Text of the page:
Local employers are getting caught in the middle of a growing vaccine debate.
Local employers are getting caught in the middle of a growing vaccine debate. Credit: Scott Ball / San Antonio Report

A restaurant and bar in the Hill Country is in the spotlight for its COVID-19 policy.

Boerne-based Richter Tavern said it would no longer cover testing for employees who refuse the vaccine and contract COVID-19, nor would it pay them while they are out for a mandatory 10-day period. To cover the cost of testing, COVID-positive workers would see a $125 deduction from their checks.

Any of Richter’s employees who get vaccinated and still end up contracting the virus would receive a stipend while they’re home and COVID-positive. The business would pay for any testing for those individuals.

The policy was a tweak to the establishment’s modus operandi earlier in the pandemic, which was to pay for sick employees’ coronavirus testing and pay them while they had to stay home.

A memo informing Richter employees of the updated policy circulated on social media this week and was swiftly met with either praise or backlash depending on which corner of the web it found. Guy Sanders, the tavern’s owner, said he has received threatening phone calls from people saying they wanted his restaurant shut down.

In response, Sanders penned a Facebook post: “Clearly I’m not generous enough- so for the remaining 10% or so of employees who do not want a vaccine I’ll pay for their testing and continue a stipend for them to stay home if they get sick.”

Asking for an employee’s vaccination status does not violate patient privacy protections, but state government entities cannot require people to prove their vaccination status with a document such as a vaccine passport, according to an executive order Gov. Greg Abbott signed in April. Federal officials have ruled out establishing a national COVID-19 vaccine passport.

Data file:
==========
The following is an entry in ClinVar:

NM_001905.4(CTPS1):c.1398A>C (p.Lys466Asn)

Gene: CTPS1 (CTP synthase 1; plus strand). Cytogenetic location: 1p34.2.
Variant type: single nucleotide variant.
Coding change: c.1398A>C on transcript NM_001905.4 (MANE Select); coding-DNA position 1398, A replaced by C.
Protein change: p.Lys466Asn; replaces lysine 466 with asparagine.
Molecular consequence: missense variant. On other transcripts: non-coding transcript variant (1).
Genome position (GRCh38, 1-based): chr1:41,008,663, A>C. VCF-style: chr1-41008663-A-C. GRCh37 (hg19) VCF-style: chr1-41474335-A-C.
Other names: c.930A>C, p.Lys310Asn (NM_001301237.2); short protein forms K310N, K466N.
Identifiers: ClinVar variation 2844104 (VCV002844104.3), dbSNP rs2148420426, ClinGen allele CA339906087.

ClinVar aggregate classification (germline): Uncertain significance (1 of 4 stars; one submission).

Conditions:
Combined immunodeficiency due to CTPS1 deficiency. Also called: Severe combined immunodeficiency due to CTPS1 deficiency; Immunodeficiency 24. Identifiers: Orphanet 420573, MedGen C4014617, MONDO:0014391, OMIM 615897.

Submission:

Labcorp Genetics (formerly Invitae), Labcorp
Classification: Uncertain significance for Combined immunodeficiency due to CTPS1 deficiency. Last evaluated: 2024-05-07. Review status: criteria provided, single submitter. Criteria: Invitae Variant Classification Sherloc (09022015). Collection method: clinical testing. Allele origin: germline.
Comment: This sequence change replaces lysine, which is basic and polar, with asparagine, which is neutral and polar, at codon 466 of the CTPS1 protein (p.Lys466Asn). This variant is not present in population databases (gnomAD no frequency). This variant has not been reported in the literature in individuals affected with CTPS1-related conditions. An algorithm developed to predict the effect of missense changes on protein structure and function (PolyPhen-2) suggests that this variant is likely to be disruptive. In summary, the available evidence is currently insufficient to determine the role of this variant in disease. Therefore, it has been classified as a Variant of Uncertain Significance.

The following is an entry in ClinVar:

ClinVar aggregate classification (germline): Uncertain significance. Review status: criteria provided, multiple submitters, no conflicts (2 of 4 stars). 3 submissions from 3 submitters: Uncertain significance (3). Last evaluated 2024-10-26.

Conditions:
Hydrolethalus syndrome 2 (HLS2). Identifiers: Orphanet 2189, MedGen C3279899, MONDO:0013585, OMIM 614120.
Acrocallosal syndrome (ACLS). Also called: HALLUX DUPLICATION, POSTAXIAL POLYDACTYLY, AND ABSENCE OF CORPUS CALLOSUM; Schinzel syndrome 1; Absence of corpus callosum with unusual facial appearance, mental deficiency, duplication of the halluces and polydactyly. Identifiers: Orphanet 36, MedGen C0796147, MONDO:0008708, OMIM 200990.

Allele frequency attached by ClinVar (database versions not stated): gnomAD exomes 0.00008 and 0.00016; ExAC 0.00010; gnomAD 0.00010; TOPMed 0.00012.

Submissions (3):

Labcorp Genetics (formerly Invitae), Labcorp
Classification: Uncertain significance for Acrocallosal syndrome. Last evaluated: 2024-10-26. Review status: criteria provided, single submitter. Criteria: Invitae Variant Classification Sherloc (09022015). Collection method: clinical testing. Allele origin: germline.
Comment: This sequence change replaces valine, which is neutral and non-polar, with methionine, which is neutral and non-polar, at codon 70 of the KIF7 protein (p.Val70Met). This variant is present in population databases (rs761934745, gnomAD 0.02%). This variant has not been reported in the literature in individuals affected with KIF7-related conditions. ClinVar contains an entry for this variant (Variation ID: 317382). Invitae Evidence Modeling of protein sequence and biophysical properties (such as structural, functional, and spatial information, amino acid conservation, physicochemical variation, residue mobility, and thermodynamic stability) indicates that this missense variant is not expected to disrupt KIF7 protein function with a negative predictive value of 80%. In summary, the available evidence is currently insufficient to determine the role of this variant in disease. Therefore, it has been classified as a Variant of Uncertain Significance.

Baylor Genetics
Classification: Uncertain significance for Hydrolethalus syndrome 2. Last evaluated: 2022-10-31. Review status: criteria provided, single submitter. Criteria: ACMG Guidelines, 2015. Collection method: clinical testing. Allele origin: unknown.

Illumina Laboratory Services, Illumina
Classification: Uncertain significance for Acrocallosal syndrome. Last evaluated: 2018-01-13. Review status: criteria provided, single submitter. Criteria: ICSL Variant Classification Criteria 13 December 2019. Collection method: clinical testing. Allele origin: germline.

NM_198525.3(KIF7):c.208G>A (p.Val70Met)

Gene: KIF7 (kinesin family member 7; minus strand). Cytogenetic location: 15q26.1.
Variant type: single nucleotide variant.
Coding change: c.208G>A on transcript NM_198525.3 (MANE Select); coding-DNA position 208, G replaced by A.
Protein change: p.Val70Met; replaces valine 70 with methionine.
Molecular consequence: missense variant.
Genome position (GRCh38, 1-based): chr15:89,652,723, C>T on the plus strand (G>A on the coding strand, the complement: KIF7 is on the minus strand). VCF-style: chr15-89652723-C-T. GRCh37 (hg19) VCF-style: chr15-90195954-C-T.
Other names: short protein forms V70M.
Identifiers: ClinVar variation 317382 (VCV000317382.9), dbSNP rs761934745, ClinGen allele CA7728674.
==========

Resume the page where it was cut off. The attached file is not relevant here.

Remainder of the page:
According to the Equal Employment Opportunity Commission, employers can incentivize, encourage, or even require their employees to get vaccinated as long as they make accommodations for people with disabilities. I suspect we will start seeing employer and employee clash over vaccinations a lot more often in the future.

Bexar County is nearing a vaccination milestone. The county is fewer than 5,000 vaccinations away from reaching 1 million inhabitants with at least one dose. Mayor Ron Nirenberg said he expects Bexar County will reach that mark by Monday.

Perhaps the main source of optimism at this stage of the vaccine program is that the rollout for adolescents is going “better than expected.” More than 600,000 12- to 15-year-olds in the U.S. were vaccinated in the first week of the rollout. In Texas, that age group accounts for more than 100,000 vaccinations and nearly 11,000 in Bexar County.

The other significant COVID news this week, especially as it pertains to children, is that the State of Texas is now barring government entities, including public schools, from requiring masks.

What do you think of employers’ role in encouraging vaccinations? Are you hopeful children will help get San Antonio closer to vaccinating a sizable majority of the population? How do you feel now that public schools cannot require masks? Let us know.

JJ Velasquez

JJ Velasquez

JJ Velasquez was a columnist, former editor and reporter at the San Antonio Report.